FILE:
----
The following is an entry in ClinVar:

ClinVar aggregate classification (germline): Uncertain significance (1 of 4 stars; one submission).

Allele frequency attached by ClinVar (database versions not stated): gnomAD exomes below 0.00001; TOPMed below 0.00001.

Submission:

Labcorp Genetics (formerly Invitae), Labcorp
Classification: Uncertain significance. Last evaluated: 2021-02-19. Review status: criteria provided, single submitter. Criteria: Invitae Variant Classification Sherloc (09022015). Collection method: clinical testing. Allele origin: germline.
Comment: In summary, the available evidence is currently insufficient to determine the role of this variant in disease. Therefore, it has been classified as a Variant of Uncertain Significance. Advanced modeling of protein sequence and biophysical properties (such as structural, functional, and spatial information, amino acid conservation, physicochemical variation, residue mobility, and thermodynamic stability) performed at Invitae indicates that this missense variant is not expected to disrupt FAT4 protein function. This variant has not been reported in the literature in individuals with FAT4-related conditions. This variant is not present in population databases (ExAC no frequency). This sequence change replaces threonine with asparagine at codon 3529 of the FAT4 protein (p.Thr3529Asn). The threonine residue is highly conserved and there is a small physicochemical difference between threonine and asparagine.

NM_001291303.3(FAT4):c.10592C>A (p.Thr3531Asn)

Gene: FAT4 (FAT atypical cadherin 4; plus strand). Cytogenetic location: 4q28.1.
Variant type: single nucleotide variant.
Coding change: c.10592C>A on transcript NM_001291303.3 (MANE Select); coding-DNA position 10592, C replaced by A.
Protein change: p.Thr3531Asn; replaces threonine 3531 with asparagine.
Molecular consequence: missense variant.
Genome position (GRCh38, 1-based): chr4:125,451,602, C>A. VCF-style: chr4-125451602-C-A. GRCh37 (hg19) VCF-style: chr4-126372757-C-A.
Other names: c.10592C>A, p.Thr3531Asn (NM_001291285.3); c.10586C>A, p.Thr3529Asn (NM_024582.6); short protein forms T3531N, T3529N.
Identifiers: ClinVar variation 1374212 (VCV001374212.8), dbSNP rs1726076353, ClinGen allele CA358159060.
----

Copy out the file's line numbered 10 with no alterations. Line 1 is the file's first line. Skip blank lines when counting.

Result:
Variant type: single nucleotide variant.